Recently Vice-President Xi Jinping called for more thought control over university students and lecturers. “University Communist Party organs must adopt firmer and stronger measures to maintain harmony and stability in universities,” he said. This is presumably to ensure his transition to president later this year goes smoothly.
However, this is unlikely to have much of an impact and could actually backfire to some degree. Universities are already packed full of political education. To get an idea of what students are already contending with, here’s a question from last year’s grad school entrance exam:
23) In September 1954, the First National People’s Congress held its inaugural meeting in Beijing, marking the establishment of the people’s congress system. This is China’s fundamental political system where people are the masters. This system is_____
- A. The Chinese Communist Party’s great creation of combining Marxism and China’s reality
- B. The Chinese Communist Party’s achievement of leading Chinese people through a long struggle
- C. A reflection of the common interests and aspirations of the people of all nationalities in China
- D. The inevitable choice in the social development of modern China[All answers are correct]
I should note though that only a handful were overtly opposed to the political education. While many said they hated it personally, they said it was necessary to keep unity in ideology among others – which ensures harmony.
But I’m not sure what Xi Jinping has in mind to increase “thought control” further. If this means more political seminars, he’ll only be increasing awareness of the party’s insecurity and blatant propagandizing while giving students more to snicker about.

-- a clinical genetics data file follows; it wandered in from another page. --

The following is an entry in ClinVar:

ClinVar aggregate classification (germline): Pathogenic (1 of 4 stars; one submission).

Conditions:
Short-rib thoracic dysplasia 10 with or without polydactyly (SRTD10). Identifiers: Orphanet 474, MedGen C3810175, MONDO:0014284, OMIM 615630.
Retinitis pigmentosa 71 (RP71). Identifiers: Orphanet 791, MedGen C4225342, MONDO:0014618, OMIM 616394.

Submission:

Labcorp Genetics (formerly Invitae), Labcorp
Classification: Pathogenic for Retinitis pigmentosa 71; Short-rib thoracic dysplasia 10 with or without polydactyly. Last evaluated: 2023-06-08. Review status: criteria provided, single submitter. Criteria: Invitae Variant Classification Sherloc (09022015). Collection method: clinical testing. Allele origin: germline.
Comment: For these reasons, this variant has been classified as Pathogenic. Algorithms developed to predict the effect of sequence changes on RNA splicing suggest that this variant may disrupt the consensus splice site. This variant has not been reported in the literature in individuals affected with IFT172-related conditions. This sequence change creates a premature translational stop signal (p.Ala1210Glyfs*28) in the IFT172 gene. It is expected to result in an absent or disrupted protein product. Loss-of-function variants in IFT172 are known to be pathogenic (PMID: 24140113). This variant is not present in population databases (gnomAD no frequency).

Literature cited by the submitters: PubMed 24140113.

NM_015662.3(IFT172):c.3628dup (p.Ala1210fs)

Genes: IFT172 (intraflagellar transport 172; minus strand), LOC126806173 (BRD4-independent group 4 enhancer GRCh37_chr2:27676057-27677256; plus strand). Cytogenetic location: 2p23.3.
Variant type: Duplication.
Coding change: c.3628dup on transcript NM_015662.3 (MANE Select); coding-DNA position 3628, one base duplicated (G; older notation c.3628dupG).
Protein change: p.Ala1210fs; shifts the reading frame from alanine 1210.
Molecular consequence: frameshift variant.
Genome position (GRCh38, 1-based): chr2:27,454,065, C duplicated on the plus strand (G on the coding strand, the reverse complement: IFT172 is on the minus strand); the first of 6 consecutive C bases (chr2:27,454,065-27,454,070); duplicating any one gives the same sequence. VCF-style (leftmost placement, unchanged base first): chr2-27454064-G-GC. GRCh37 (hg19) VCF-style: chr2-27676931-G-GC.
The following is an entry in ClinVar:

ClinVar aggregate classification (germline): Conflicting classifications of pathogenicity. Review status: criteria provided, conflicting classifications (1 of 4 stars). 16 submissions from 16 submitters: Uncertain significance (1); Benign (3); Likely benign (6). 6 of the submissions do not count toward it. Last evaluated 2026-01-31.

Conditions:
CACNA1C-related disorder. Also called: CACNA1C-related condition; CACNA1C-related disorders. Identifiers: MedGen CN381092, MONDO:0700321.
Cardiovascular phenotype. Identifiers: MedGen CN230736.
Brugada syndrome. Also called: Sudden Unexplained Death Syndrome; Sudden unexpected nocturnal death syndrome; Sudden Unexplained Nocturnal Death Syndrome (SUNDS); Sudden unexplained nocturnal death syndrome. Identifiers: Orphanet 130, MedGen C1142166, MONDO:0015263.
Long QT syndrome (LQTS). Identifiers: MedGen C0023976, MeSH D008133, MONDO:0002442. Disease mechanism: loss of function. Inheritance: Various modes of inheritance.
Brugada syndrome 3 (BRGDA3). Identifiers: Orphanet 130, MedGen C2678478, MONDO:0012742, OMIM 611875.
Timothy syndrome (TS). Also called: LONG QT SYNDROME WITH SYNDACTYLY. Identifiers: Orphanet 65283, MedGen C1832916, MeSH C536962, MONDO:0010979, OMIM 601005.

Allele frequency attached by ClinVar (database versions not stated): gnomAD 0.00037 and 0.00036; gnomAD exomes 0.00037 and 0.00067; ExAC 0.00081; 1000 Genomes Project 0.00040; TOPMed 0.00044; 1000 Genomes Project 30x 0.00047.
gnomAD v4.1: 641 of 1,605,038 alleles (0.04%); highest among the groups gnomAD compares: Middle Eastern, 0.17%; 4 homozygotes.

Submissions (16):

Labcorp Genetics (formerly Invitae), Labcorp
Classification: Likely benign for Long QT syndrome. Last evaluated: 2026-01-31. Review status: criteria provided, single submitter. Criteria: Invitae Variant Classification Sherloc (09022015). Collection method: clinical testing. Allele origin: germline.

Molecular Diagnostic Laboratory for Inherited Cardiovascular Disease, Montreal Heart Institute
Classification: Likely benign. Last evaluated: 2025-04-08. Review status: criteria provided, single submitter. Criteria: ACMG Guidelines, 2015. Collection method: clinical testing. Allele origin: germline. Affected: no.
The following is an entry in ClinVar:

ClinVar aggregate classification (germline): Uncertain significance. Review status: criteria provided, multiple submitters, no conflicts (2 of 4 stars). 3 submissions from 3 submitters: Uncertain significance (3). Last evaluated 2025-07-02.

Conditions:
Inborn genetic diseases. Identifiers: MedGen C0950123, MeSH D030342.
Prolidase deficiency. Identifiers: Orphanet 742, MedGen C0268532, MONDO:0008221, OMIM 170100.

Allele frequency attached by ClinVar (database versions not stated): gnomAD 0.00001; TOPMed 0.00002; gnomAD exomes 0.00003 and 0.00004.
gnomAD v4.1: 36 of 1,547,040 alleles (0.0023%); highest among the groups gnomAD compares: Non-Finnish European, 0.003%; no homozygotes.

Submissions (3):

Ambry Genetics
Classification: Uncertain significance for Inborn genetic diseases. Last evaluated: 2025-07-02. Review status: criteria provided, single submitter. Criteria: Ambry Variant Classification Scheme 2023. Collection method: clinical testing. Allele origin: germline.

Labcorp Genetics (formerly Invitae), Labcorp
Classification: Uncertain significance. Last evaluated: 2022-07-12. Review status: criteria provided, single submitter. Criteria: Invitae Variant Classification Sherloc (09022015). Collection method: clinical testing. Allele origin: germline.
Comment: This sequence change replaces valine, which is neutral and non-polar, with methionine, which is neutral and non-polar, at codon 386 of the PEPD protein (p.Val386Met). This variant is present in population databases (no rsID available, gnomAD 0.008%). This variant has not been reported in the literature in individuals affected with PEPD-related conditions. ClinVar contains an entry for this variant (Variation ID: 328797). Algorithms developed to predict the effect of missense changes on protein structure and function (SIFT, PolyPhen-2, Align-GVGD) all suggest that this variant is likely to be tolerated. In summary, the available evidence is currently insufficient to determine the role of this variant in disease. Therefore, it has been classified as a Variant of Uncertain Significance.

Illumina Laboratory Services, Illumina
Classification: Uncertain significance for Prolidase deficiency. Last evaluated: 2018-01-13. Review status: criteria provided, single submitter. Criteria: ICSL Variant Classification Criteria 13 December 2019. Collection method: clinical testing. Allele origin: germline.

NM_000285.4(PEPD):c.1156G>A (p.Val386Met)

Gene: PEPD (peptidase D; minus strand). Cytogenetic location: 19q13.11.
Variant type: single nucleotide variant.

And perhaps more seriously, it could mean another step backwards in the attempt to get Chinese students to be more creative. When I asked Dr. E. Thomas Dowd, president of the American Academy of Cognitive and Behavioral Psychology, about political questions like the one above, he said, “People are constrained to think only in certain ways. So I guess by definition you can’t have much creativity under those conditions. In fact, in Hitler’s Germany a lot of thinkers of all kinds fled the country. Not just because they were Jews or communists or other unwanted groups; it was because they couldn’t exercise their creativity in that sort of state where only certain things were acceptable.”
A Marxism professor who teaches political subjects at a test-prep academy in Beijing told me straight up, “They’re not testing the ability to recognize fact. They’re testing the ability to recognize the correct opinion. The goal is to make the students achieve the same opinion and choose according to what they learned instead of their own mind.”
To a large extent, I’ve found Chinese students to be incredibly creative when put in the right situation. But when students are taught that opinions are fact, then they aren’t thinking in a way to find truth. They’re thinking in a way to find the answer they think the higher-ups want to hear. The ideas may be there but the confidence to act on them isn’t.
So Xi Jinping’s idea to increase political indoctrination in schools seems to be self-defeating all around. But maybe these political seminars aren’t what he has in mind. “Young teachers have many interactions with students and cast significant [political and moral] influence on them,” he said. “They also play a very important role in the spread of ideas.”
So maybe his aim is to better monitor teachers and remove the ones that put forward unsavory ideas. If that’s the case, I think it’s time to stop and have some serious self-reflection on the path he’s setting the country on.